Store all of your packages in one GitLab project

You can store all of your packages in one project’s Package Registry. Rather than using a GitLab repository to store code, you can use the repository to store all your packages. Then you can configure your remote repositories to point to the project in GitLab.

You might want to do this because:

  • You want to publish your packages in GitLab, but to a different project from where your code is stored.
  • You want to group packages together in one project. For example, you might want to put all NPM packages, or all packages for a specific department, or all private packages in the same project.
  • When you install packages for other projects, you want to use one remote.
  • You want to migrate your packages from a third-party package registry to a single place in GitLab and do not want to worry about setting up separate projects for each package.
  • You want to have your CI/CD pipelines build all of your packages to one project, so the person responsible for validating packages can manage them all in one place.

Example walkthrough

No functionality is specific to this feature. Instead, we’re taking advantage of the functionality of each package management system to publish different package types to the same place.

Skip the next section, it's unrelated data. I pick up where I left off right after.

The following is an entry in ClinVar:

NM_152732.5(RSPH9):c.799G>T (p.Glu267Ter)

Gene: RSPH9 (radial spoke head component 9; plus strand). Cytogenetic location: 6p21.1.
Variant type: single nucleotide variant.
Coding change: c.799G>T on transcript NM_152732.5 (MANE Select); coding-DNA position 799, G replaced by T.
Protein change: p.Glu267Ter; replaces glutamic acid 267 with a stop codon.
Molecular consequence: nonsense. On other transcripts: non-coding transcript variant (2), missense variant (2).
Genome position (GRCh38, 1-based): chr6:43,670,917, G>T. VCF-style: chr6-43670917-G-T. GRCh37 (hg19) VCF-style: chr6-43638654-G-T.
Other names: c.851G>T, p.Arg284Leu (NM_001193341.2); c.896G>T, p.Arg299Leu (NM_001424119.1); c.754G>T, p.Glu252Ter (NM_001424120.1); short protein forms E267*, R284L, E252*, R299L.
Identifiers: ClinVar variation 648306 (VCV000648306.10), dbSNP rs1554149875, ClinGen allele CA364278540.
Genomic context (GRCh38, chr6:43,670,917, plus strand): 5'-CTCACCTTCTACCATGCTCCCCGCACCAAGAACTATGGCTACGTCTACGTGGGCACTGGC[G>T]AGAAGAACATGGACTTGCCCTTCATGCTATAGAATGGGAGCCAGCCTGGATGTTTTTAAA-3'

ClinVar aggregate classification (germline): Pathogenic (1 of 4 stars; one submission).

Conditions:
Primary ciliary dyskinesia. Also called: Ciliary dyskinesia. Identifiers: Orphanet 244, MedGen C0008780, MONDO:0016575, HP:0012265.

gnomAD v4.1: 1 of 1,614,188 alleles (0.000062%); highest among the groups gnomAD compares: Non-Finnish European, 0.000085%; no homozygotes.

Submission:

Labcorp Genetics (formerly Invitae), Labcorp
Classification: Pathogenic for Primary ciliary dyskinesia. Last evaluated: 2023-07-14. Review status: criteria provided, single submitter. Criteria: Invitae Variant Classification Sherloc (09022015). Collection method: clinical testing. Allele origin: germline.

Store different package types in one GitLab project

Let’s take a look at how you might create a public place to hold all of your public packages.

  1. Create a new project in GitLab. The project doesn’t require any code or content. Note the project ID that’s displayed on the project overview page.
  2. Create an access token. All package types in the Package Registry are accessible by using GitLab personal access tokens. If you’re using CI/CD, you can use CI job tokens (CI_JOB_TOKEN) to authenticate.
  3. Configure your local project and publish the package.

You can upload all types of packages to the same project, or split things up based on package type or package visibility level.


If you’re using NPM, create an .npmrc file. Add the appropriate URL for publishing packages to your project. Finally, add a section to your package.json file.

Follow the instructions in the GitLab NPM Registry documentation. After you do this, you can publish your NPM package to your project using npm publish, as described in the publishing packages section.


If you are using Maven, you update your pom.xml file with distribution sections. These updates include the appropriate URL for your project, as described in the GitLab Maven Repository documentation. Then, you need to add a settings.xml file and include your access token. Now you can publish Maven packages to your project.


For Conan, you need to add GitLab as a Conan registry remote. Follow the instructions in the GitLab Conan Repository docs. Then, create your package using the plus-separated (+) project path as your Conan user. For example, if your project is located at, create your Conan package using conan create . foo+bar+my-proj/channel. channel is your package channel (such as stable or beta).

After you create your package, you’re ready to publish your package, depending on your final package recipe. For example:

CONAN_LOGIN_USERNAME=<gitlab-username> CONAN_PASSWORD=<personal_access_token> conan upload MyPackage/1.0.0@foo+bar+my-proj/channel --all --remote=gitlab

All other package types

All package types supported by GitLab can be published in the same GitLab project. In previous releases, not all package types could be published in the same project.